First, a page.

Editorial: Young children’s use of digital media and parental mediation
Bieke Zaman1 & Charles L. Mifsud2
KU Leuven – imec, Leuven, Belgium
2 Centre for Literacy, University of Malta, Msida, Malta
Growing numbers of young children use a variety of media devices and applications at home (Jones & Park, 2015), and at an increasingly younger age. Parents report that their children are using digital technologies even at the age of one (Mifsud & Petrova, 2017). Mobile devices have become especially popular among children aged 0 to 8, with a large number of families with young children having smartphones and tablets in the home, although this has not automatically led to an increase in digital media use (Common Sense Inc., 2017), and does not tell anything about the range of factors influencing how the technologies are appropriated in the family setting (Plowman, Stevenson, Stephen, & McPake, 2012).
In this special issue, we present a holistic perspective on young children’s digital media use by accounting for the various factors that shape their online experiences at home. We aim to arrive at a better understanding of how the digital media landscape offers both opportunities and challenges for young children. Previous research (e.g., Marsh, Hannon, Lewis, & Ritchie, 2017; Plowman et al., 2012) has shown that ‘digital literacy’ is established early on in young children (0-8) and they learn with technology at home. Plowman et al. (2012, p. 36) concluded that the ways in which “children, families and technology interact in the home [...help children towards an] understanding of the world, learning dispositions and the role of technology in everyday life”. This in turn has brought about increased concern that “young children’s lack of technical, critical and social skills may pose a risk” (Livingstone, Görzig, & Ólafsson, 2011, p. 3). Parents play an important role in shaping young children’s digital media experiences (Marsh et al., 2017). In order to gain a deeper understanding of the difficulties faced by parents to balance their role of mitigating and preventing the negative effects of children’s digital media use on the one hand, with that of providing them with the opportunities offered by digital media on the other, an extensive accumulation of knowledge on all aspects of parental mediation is required.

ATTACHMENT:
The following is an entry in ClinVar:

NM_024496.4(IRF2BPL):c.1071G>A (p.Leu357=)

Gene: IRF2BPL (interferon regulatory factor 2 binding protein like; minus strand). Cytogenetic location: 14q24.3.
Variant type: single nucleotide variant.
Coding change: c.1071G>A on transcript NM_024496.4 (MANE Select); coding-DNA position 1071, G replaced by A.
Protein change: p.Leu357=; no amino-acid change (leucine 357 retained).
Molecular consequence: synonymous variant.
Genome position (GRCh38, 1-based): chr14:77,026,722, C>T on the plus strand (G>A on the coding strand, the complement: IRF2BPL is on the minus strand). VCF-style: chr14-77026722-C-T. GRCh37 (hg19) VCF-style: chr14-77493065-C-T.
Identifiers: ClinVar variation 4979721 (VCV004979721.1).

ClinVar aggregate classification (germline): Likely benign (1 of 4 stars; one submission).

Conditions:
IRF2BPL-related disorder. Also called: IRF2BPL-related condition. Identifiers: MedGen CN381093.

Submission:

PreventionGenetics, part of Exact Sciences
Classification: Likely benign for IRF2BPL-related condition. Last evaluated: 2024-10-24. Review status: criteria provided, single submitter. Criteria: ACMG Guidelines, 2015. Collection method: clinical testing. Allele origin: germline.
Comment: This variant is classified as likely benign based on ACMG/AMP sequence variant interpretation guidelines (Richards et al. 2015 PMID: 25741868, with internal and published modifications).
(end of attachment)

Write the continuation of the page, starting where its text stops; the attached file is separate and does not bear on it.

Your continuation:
Three decades of research on parental mediation have repeatedly shown that active mediation, restrictive mediation, co-use and monitoring are common styles by which parents in Western cultures mediate the media use of children across a wide age spectrum (Gentile, Nathanson, Rasmussen, Reimer, & Walsh, 2012; Mendoza, 2009; Nikken & Jansz, 2014; Padilla-Walker, Coyne, Fraser, Dyer, & Yorgason, 2012; Valkenburg, Krcmar, Peeters, & Marseille, 1999; Warren, 2001). The research field concerned with young children’s media use and the role of parental mediation is challenged to stay current with technological evolutions (Troseth, Russo, & Strouse, 2016), and to consider a wide variety of ‘screen’ media other than television (see e.g., Brito, Francisco, Dias, & Chaudron, 2017; Goh, Bay, & Chen, 2015; Lauricella, Wartella, & Rideout, 2015). Rather than the traditional situation of one television per family accessible at a fixed location at home with limited interactivity and predefined content, we are now increasingly witnessing a situation in which a family has access to several media devices (often per family member) that allow for individualized mobile use, online connectedness and interactivity (see e.g., Eastin, Greenberg, & Hofschire, 2006; Fisch, 2017). A situation which presents us with a broad mix of media related scenarios, with significant differences in both media quantity and quality, as well as in the way media use is shaped by the characteristics of the family context.